3. Book a tour package. Many local tour operators have Alcatraz tickets and offer them as part of a package bundled with other attractions. If your San Francisco plans include doing a tour of the City, Muir Woods, the Napa Valley Wine Country, or Yosemite National Park, this is a good way to get your Alcatraz ticket and save money.

Extranomical Tours has several Alcatraz package options. You can also read more about Alcatraz tickets and the island’s history from the National Park Service.

Frequently Asked Questions About Alcatraz Island

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How do you get to Alcatraz Island?

You can only reach Alcatraz Island on ferries operated by Alcatraz Cruises. They depart from Pier 33 on The Embarcadero in San Francisco. Private vessels are not allowed to dock at Alcatraz island. The ferries have daily departures every 30 minutes to an hour, depending on the season.

Where do you buy Alcatraz tickets?

There are three ways to get Alcatraz tickets:

  1. Buy online. Visit the Alcatraz Cruises web site at www.alcatrazcruises.com.
  2. Line Up. Future and same-day tickets are available at Alcatraz Cruises kiosk at Pier 33.
  3. Book a tour package. Many tour operators offer tickets as part of a package bundled with another attractions.

What do you do if Alcatraz tickets are sold out?

There are cruises that go around the island but don’t visit Alcatraz itself. A favorite is the Escape from the Rock Cruise by Blue and Gold fleet. The 90-minute bay cruise tells the stories of the most dramatic escape attempts while you enjoy the closer view of Alcatraz from within San Francisco Bay. Learn more here.

Has anyone ever escaped from Alcatraz Island?

There have been 14 recorded attempts to escape Alcatraz. All but one ended with the escapees being recaptured or killed. In 1962, Frank Morris and brothers John and Clarence Anglin used homemade tools to break out of their cells and leave the island in makeshift rafts. Their bodies were never found and the official record is that they drowned.

What is the weather like on Alcatraz?

The weather on Alcatraz tends to be very unpredictable. It can be warm, windy and wet, sometimes all on the same day. It is risky to assume mild conditions in the summer. San Francisco has famously foggy and cold conditions in July and August.

Where is Alcatraz located?

Alcatraz is located in the middle of San Francisco Bay, approximately 1.25 miles (2.01 KM) from the northern shore of San Francisco and the northern tower of the Golden Gate Bridge in Marin County.

How do you get to the Alcatraz Island Ferry?

The following SF Municipal Railway (MUNI) bus lines stop within 3 blocks of the Hornblower Alcatraz Landing at Pier 33:

  • #8X Third Street bus
  • #82X Presidio & Wharves Express bus
  • F Line streetcar. The most direct route. Use the Bay Street stop
  • #10 Townsend bus (Weekdays only, ending at 7 p.m.)


For additional information, routes and schedules, check the San Francisco Municipal Transportation Agency website.

Is there parking at Pier 33 Alcatraz Landing?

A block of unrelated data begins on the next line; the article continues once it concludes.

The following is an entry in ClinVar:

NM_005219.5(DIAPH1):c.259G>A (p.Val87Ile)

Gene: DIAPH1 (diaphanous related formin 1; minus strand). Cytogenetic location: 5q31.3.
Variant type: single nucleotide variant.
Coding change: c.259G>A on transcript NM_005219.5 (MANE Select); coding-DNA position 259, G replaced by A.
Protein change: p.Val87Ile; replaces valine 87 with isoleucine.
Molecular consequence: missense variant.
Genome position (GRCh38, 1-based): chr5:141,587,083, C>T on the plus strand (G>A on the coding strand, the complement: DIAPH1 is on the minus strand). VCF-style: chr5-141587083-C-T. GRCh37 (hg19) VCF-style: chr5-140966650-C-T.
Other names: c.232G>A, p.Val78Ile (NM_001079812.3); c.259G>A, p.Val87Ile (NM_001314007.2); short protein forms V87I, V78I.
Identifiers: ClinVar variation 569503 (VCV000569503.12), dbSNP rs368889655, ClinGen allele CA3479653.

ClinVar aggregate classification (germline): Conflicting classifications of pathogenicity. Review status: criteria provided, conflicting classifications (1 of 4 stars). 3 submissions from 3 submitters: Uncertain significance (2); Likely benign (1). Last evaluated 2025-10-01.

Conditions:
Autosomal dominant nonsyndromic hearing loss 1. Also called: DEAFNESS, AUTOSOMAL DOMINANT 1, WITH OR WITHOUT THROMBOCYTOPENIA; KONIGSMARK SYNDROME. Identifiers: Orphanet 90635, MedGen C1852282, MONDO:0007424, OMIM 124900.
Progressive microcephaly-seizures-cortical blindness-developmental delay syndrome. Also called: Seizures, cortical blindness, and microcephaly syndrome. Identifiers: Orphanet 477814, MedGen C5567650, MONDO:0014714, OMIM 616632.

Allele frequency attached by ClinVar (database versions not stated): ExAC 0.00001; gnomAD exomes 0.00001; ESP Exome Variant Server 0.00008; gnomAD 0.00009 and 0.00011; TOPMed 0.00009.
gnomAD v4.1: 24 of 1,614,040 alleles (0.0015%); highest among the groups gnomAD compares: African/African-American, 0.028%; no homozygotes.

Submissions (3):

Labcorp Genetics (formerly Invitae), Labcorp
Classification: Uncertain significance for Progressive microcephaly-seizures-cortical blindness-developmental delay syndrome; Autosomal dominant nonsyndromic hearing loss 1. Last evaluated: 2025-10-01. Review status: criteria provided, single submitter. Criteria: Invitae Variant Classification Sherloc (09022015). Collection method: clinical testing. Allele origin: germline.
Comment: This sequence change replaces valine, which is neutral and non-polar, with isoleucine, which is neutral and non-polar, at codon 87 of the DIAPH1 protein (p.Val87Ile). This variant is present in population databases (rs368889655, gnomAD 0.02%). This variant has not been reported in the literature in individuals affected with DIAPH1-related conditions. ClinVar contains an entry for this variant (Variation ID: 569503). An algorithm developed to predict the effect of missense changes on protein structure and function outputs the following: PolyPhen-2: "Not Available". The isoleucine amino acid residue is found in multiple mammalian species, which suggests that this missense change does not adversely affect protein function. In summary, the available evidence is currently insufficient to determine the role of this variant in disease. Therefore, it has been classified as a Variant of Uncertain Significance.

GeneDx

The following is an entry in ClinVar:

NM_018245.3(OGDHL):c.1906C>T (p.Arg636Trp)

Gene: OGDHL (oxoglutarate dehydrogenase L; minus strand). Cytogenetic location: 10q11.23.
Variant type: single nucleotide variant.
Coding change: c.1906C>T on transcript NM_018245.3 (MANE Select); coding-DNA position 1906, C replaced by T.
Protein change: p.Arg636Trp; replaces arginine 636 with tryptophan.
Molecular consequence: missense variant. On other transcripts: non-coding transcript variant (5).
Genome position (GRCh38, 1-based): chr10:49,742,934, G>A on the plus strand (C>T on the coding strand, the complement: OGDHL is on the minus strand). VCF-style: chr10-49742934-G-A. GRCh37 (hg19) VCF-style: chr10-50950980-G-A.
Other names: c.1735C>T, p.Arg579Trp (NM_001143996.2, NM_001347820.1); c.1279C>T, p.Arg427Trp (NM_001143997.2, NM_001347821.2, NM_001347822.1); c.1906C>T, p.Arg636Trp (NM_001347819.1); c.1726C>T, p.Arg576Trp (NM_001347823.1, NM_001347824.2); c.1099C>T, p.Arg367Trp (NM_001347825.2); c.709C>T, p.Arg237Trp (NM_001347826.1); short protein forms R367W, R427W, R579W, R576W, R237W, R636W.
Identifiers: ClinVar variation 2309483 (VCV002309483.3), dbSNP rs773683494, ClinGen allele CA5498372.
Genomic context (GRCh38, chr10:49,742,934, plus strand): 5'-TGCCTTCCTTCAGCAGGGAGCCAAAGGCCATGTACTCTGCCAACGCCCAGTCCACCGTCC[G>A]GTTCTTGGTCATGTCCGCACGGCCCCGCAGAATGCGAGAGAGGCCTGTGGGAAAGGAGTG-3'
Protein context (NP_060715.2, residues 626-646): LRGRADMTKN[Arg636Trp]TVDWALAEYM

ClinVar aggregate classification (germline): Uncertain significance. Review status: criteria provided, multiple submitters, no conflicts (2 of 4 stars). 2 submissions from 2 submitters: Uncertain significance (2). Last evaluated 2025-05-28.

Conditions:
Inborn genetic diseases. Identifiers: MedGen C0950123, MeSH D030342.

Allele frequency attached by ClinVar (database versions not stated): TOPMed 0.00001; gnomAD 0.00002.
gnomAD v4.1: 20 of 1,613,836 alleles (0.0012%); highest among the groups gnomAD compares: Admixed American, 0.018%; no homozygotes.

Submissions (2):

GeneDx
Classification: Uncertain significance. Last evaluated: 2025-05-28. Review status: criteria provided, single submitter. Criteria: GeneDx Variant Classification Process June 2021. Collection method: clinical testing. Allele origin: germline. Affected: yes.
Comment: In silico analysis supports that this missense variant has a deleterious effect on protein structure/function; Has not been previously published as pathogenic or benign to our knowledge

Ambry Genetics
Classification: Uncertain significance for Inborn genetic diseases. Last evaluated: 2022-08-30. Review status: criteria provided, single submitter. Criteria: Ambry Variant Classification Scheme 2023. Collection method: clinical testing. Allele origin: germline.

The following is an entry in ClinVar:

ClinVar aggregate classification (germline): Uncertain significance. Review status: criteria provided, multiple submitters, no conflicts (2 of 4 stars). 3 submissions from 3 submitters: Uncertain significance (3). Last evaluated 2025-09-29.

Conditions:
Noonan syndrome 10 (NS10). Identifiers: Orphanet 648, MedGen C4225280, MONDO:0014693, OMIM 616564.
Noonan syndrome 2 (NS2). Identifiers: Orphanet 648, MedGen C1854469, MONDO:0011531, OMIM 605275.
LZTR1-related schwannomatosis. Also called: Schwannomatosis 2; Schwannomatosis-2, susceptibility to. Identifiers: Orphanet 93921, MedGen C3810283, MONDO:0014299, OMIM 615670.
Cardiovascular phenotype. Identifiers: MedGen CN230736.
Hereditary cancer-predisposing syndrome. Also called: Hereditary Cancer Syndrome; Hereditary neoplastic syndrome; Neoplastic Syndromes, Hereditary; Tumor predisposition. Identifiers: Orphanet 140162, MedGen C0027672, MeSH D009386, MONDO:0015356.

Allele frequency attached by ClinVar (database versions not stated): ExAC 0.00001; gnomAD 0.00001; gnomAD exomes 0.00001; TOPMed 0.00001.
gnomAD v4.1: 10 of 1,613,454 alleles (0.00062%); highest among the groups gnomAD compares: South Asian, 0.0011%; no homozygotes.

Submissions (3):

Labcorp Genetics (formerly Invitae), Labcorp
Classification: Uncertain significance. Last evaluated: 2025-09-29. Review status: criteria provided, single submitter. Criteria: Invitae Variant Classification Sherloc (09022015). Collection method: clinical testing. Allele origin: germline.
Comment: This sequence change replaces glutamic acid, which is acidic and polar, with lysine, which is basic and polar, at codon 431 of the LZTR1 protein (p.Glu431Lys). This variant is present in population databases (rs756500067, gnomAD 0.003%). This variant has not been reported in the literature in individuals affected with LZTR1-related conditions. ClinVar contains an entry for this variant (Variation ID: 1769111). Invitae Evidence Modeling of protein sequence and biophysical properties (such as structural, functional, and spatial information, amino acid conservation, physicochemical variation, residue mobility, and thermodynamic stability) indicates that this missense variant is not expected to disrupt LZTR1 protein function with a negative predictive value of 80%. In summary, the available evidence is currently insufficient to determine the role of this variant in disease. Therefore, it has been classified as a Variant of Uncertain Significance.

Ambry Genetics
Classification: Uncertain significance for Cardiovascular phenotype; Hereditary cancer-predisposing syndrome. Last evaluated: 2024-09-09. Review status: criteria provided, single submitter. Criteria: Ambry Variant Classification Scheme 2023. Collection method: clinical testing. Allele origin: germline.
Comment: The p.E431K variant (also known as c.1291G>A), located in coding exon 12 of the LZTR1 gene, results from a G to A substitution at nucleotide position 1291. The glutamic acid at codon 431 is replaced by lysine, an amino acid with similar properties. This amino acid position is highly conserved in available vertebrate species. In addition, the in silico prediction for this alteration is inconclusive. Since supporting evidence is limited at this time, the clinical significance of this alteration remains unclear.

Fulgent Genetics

There is no parking at Pier 33. Street parking won’t generally work, as you will be at Alcatraz longer than the maximum stay for most of the nearby street parking locations. The Pier 39 garage usually has room. Check out more parking options on the map below.

alcatraz parking map
Parking map at Alcatraz Landing, Pier 33

What should you know before going to Alcatraz Island?

It is a steep hill to reach the cellhouse. The distance from the dock to the cellhouse is approximately 1/4 mile and equivalent to a 13-story climb. Visitors unable to make this climb may take advantage of an hourly electric shuttle.

On a regular day, the last boat leaves Alcatraz at 5:50 pm in summer and 4:25 pm in winter. You can take any boat back, but plan to spend at least a few hours to see everything without feeling rushed.

What does Alcatraz mean?

Alcatraz Island received its name from the Spanish explorer, Juan Manuel de Ayala, as he traveled through and charted the San Francisco Bay in 1775. Upon noticing the countless birds that claimed the island, he labeled the plot of land La Isla de los Alcatraces, or Island of the Pelicans.

Why is Alcatraz famous?

Alcatraz was a U.S.  maximum-security prison in the middle of frigid San Francisco between 1934 and 1963. Sometimes known as “The Rock,” it had a reputation for housing the most notorious criminals  including Al Capone, Whitey Bulger, and George “Machine Gun” Kelly.

How long is the Alcatraz Island tour?

The tour is self-paced, and you can take any return Alcatraz ferry you like. Allow at least 3 hours for the whole trip; although many visitors spend more time exploring the prison, guard houses,  gardens and other island features.

When did Alcatraz close?

Due to the high cost of operating the prison and damage to the buildings from the salty conditions, the facility was closed in 1963. In 1972 it was designated as part of the newly created Golden Gate National Recreation Area.

What should you wear on your Alcatraz tour?

Weather on Alcatraz is always windy and unpredictable. Be sure to dress in layers and long pants. Don’t forget a jacket even if the day starts off sunny. You will be doing a bit of walking and climbing around the island, so firm walking shoes with a good tread are recommended.

Is Alcatraz Island haunted?

There are many unsubstantiated ghost stories surrounding the dreary Alcatraz Island prison. The most widely repeated haunt is that you can still hear the twang of Al Capone’s banjo, which the notorious mobster often played during his sentence there.